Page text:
MASTERCLASS – Company Debt and what effect does it have on a business?

MASTERCLASS – Company Debt and what effect does it have on a business?

Company Debt and what effect does it have on a business?

When a business trades or wants to grow, sometimes it is necessary for a company to borrow and take on company debt but what effect does it have on a business?

Company debt generally refers to something owed by the business, who is the borrower or debtor, to a second party, who is the lender or creditor. Debt is generally written up in contractual terms (loan contract) stating the amount and timing of repayments of principal and interest.

How Does a Company Borrow Money?
There are 2 main different types of debt that a company can take on.

1.     By issuing fixed-income (debt) securities – like bonds, notes, bills and corporate papers

Debt securities issued by the company are purchased by investors. When you buy any type of fixed-income security, you are lending money to a business or government. The issuing company must pay underwriting fees. However, debt securities allow the company to raise more money and to borrow for longer durations than loans typically allow.

2.     By taking out a loan at a bank or lending institution.

Borrowing from a private entity means going to a bank for a loan or a line of credit. Companies will commonly have open lines of credit from which they may draw to meet their cash requirements of day-to-day activities. The loan a company borrows from an institution may be used to pay the company payrolls, buy inventories and new equipment, or keep as a safety net. For the most part, loans require repayment in a shorter time period than most fixed-income securities.

Companies typically fund their operations by a mix of debt and equity, which is like home ownership. With a mortgage, the bank is funding part of the house (debt) and you are funding the rest (equity). But that’s where the similarity ends, because unlike a mortgage, business debt is not always a bad thing. Used well, debt it can boost a company’s return on equity (ROE) – the return shareholders receive on their part of the funding equation – because debt is typically a cheaper form of funding than money supplied by shareholders (equity).

It is important that management gets the debt/equity mix right. Too much debt can place a company in a tight situation when business conditions go down, because, unlike shareholders, lenders demand to be paid in bad times as well as good.

Mixing debt and equity

What is the best mix of debt and equity? Investment guru Ben Graham used to say that a company should own more than it owes. One commonly used ratio to measure that is called the debt-to-equity ratio. It quantifies the relative proportion of debt and equity used to fund a company’s operations. Taking this back to Graham’s rule of thumb, that a company should “own more than it owes”, this is the case when the net debt-to equity ratio is below 1. It can also be expressed as a percentage, in which case you would be looking for a figure below 100 per cent. Warren Buffet prefers no or little debt.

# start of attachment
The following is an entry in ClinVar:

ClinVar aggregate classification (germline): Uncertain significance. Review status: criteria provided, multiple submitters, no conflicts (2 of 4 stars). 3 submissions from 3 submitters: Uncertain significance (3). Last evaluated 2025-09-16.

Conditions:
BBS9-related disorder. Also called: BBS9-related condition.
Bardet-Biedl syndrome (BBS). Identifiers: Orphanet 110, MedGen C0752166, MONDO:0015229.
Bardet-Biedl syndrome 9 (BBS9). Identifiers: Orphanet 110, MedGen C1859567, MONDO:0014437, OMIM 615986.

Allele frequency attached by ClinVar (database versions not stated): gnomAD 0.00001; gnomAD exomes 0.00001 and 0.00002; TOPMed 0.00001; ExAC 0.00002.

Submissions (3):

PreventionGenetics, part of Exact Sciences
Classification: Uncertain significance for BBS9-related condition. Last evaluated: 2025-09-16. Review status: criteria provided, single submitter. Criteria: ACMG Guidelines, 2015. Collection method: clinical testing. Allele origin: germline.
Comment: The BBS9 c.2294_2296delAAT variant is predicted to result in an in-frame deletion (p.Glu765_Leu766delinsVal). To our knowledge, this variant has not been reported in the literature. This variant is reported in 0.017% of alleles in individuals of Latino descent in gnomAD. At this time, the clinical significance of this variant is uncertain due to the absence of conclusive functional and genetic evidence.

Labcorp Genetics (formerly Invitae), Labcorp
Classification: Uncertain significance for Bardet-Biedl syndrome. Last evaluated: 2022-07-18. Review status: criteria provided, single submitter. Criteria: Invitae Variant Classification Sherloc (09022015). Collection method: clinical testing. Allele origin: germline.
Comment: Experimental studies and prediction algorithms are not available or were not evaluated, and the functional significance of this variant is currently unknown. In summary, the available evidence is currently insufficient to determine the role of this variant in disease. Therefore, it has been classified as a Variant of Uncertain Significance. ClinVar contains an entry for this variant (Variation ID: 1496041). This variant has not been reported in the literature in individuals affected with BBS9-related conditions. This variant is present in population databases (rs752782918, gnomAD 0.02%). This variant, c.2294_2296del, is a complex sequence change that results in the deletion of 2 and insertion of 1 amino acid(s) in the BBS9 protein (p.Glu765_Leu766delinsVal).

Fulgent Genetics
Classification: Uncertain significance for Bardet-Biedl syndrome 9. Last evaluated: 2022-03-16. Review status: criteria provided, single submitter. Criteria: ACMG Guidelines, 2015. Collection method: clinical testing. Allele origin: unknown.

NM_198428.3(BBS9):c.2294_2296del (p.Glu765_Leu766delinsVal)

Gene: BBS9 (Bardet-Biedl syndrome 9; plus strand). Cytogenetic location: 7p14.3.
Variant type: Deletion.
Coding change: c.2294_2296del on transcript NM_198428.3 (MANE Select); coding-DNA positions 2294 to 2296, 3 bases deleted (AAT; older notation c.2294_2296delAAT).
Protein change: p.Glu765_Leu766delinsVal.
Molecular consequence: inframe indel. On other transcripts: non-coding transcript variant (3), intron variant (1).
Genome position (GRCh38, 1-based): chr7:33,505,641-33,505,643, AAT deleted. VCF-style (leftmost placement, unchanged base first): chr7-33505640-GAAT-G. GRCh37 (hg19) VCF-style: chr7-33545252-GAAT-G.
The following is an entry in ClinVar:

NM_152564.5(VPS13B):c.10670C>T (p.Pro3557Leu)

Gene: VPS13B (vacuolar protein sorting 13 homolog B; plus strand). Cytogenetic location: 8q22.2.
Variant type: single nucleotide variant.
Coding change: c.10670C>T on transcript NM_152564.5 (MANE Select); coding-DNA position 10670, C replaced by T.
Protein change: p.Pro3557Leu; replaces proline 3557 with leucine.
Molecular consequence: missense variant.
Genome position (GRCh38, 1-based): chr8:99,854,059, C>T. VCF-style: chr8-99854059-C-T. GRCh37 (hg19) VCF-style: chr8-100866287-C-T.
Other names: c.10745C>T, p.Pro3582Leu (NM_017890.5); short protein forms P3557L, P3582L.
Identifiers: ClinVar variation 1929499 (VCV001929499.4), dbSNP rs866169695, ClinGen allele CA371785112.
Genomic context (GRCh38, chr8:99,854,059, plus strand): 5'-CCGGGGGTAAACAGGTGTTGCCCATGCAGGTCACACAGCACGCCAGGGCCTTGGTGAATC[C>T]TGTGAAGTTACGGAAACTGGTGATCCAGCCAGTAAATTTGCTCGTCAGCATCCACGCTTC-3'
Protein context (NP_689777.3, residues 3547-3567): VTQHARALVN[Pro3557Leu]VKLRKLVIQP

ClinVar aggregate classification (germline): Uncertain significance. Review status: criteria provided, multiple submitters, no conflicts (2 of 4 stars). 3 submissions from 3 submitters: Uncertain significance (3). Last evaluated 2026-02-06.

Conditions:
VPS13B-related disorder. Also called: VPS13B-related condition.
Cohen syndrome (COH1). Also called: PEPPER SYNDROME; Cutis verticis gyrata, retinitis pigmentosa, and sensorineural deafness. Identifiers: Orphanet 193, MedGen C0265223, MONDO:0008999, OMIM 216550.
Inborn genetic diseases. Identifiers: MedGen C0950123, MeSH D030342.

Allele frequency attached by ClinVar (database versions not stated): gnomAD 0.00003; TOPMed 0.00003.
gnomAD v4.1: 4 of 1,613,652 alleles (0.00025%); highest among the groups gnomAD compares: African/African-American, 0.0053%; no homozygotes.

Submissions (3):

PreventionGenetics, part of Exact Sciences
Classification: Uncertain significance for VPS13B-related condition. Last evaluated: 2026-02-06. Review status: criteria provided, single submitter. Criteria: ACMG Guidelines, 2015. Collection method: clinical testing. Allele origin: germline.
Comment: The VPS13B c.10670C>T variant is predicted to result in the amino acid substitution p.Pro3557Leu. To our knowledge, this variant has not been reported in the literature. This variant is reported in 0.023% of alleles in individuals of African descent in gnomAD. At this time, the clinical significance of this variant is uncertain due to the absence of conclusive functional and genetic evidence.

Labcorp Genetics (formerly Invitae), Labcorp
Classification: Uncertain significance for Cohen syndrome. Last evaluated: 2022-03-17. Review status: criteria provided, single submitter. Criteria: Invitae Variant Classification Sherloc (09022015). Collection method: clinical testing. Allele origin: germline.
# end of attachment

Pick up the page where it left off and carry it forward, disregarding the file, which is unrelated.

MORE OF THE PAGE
Things to look for – 
An investor should look for a few obvious things when deciding whether to continue his or her investment in a company that is taking on new debt. Here are some questions to ask –

Current debt the company has already?
If a company has no debt, then taking on some debt may be beneficial because it can give the company more opportunity to reinvest resources into its operations. However, if the company already has a substantial debt amount, be aware that too much debt is a bad thing because it inhibits a company’s ability to create a cash surplus.

Kind of debt is the company taking on?
Loans and fixed-income securities that a company issues differ in their maturity dates -within a few days of issue, while others don’t need to be paid for several years. Usually, debt securities issued to the public (investors) will have longer maturities than the loans offered by private institutions (banks). Large short-term loans can be harder for companies to repay, as can long-term fixed-income securities with high interest rates may not be easier on the company.

Debt to be used for?
Is the debt a company is taking on, meant to repay or refinance old debts, or is it for new projects with the potential to increase revenues? A company that must refinance existing debt may be doing so because it is spending more than it is making (expenses are exceeding revenues). But it is a good idea for companies to refinance their debt to lower their interest rates.

Can the company afford the debt?
Not all companies succeed in making the ideas work. It is important that you determine whether the company can still make its payments if it gets into trouble or its projects fail. You should look to see if the company’s cash flows are sufficient to meet its debt obligations. And make sure the company has diversified its revenue sources.

How does the company’s new debt compare to its industry?
Many different fundamental analysis ratios can help you along the way. The following ratios are a good way to compare companies within the same industry –

  • Current ratio  – This ratio indicates the amount of short-term assets versus short-term liabilities. The greater the short-term assets compared to liabilities, the better off the company is in paying off its short-term debts.
  • Quick Ratio (Acid Test) – This ratio is the Current Ratio with stock/inventory removed – it tells investors approximately how capable the company is of paying off all its short-term debt without having to sell any inventory.
  • Debt-to-Equity Ratio  This measures a company’s financial leverage calculated by dividing long-term debt by shareholders’ equity. It indicates what proportions of equity and debt the company is using to finance its assets.

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